11. David says:

    As also noted in the article, the total crimes were about 5800 out of 532 million rides and the greatest “percentage” occurred between 11 pm and 2 am. That’s a 0.001% chance of being robbed on the CTA. When you have a small (relative) number of crimes a small increase in crime in turn creates a large percentage increase. Again, if you are too afraid of such a mild risk, MOVE. Without the CTA the traffic in the City would result in total and complete gridlock. If you like cars, you should support MORE mass transit, not less as mass transit makes it much easier for those that elect to drive because the streets are less crowded. Building up irrational fears may help to support a right wing political agenda, but it doesn’t actually work toward real solutions.s

  12. David says:

    I will also add that just because the CTA has a few “problem spots”, such as Wilson, does not detract from the fact that the system, as a whole, is very very safe. Citing to outliers (such as Wilson) doesn’t actually prove anything.

    Its easy to lie with statistics and the tribune loves to do so when it wants to write the “scare the people with outrageous claims” stories to drive its right wing editorial policy and paper sales.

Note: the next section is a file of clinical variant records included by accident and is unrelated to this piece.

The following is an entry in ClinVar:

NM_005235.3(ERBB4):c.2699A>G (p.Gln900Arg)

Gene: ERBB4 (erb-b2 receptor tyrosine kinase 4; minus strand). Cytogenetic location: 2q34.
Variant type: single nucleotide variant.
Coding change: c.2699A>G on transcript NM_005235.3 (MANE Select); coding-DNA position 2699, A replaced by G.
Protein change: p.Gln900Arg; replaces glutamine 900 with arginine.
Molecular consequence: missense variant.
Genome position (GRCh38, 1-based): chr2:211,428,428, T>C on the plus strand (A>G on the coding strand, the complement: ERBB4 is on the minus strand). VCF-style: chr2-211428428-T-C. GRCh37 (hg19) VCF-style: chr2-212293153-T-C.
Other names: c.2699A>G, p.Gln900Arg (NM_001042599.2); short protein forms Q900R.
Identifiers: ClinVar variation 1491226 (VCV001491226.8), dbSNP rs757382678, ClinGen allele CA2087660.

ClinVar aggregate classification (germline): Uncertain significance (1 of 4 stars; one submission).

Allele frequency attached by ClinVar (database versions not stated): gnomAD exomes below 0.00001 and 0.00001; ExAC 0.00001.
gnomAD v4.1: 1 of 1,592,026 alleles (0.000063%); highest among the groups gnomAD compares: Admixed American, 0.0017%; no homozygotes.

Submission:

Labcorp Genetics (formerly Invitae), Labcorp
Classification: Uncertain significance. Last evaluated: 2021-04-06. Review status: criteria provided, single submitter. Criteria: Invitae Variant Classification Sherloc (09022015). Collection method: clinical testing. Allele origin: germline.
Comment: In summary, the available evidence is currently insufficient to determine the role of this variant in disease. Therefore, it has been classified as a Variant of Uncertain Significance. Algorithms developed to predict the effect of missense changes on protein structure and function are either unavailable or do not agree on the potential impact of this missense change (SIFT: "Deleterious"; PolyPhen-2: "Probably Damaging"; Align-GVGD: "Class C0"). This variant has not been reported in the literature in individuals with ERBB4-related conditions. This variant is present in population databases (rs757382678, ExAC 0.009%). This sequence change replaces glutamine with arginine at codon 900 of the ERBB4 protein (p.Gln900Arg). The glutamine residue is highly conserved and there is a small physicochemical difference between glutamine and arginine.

13. Jeff says:


    I hardly think being held up at gunpoint, or jumped by 15 kids on a CTA platform is the kind of “mild risk” I’m willing to take. I choose to drive and avoid high crime locations/high crime hours of the day. I see no reason why Gabe Klein and Rahm Emanuel should be in charge of my personal safety.

    In addition, I have no intention of “moving.” I choose to stay in Chicago (despite all its problems) while making choices to limit risk. If you choose not to do so, that is entirely your affair, and once again, that choice is yours, not City Hall’s to make.

    While I cited the Wilson el stop as my own personal example, there are quite a few others in the city that have similar problems. Nothing in the crime data I have seen indicates that this is only a problem at handfull of el stops in a few select neighborhoods. Note also that the tragic death of the woman who was pushed down a stairwell by a phone thief occurred at the Fullerton stop, in the heart of Lincoln Park.

    Lastly, if you have some basis for claiming that the Tribune is part of a right wing campaign to scare people off public transit/drive up sales, I would love to see that proof.

  14. david says:

    Citing individual examples of crime does not prove that the system is overall dangerous. Its a “mild risk” because the probabilities of being a “victim” are small. A driver on the road can be killed by something falling off of a truck. And NO ONE is making you ride the El or Walk or otherwise acting as if they are in charge of your personal safety. You can drive, you can take a cab or sit behind 6 locks holding a rifle on your lap. What they are doing is making sure that the actual societal costs of your choices are taken into account.

    Individual incidents prove nothing. Yes, it is tragic that the woman died at Fullerton after falling/being pushed down a stairwell. Its a single incident. It doesn’t prove that the Fullerton El Stop is dangerous. (And if anything, it made the Fullerton El Stop safer by increasing public scrutiny of the station). Winetka had a very tragic case of a deranged spree killer a few years ago. That doesn’t make Winetka inherently dangerous.